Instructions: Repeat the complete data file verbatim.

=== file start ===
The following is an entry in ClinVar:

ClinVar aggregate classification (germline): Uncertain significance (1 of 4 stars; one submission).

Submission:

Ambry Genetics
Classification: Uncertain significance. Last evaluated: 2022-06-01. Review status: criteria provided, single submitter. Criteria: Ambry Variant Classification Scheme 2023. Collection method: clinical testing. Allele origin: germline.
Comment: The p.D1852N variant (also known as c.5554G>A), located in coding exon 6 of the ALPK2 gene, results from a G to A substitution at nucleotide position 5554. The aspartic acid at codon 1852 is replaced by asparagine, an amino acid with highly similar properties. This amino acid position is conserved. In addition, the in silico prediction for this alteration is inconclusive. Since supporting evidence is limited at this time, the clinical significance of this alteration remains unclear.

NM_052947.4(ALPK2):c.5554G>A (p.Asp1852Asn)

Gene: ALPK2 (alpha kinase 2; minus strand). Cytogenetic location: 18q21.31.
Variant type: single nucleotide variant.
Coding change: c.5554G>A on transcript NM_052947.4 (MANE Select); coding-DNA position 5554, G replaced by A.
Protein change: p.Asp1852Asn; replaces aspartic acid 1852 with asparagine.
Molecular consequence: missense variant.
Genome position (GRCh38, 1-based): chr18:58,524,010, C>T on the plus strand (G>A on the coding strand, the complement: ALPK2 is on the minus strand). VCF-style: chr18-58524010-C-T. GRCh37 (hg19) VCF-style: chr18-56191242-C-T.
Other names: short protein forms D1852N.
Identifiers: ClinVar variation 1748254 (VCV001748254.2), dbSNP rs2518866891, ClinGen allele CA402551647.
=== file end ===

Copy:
The following is an entry in ClinVar:

ClinVar aggregate classification (germline): Uncertain significance (1 of 4 stars; one submission).

Submission:

Ambry Genetics
Classification: Uncertain significance. Last evaluated: 2022-06-01. Review status: criteria provided, single submitter. Criteria: Ambry Variant Classification Scheme 2023. Collection method: clinical testing. Allele origin: germline.
Comment: The p.D1852N variant (also known as c.5554G>A), located in coding exon 6 of the ALPK2 gene, results from a G to A substitution at nucleotide position 5554. The aspartic acid at codon 1852 is replaced by asparagine, an amino acid with highly similar properties. This amino acid position is conserved. In addition, the in silico prediction for this alteration is inconclusive. Since supporting evidence is limited at this time, the clinical significance of this alteration remains unclear.

NM_052947.4(ALPK2):c.5554G>A (p.Asp1852Asn)

Gene: ALPK2 (alpha kinase 2; minus strand). Cytogenetic location: 18q21.31.
Variant type: single nucleotide variant.
Coding change: c.5554G>A on transcript NM_052947.4 (MANE Select); coding-DNA position 5554, G replaced by A.
Protein change: p.Asp1852Asn; replaces aspartic acid 1852 with asparagine.
Molecular consequence: missense variant.
Genome position (GRCh38, 1-based): chr18:58,524,010, C>T on the plus strand (G>A on the coding strand, the complement: ALPK2 is on the minus strand). VCF-style: chr18-58524010-C-T. GRCh37 (hg19) VCF-style: chr18-56191242-C-T.
Other names: short protein forms D1852N.
Identifiers: ClinVar variation 1748254 (VCV001748254.2), dbSNP rs2518866891, ClinGen allele CA402551647.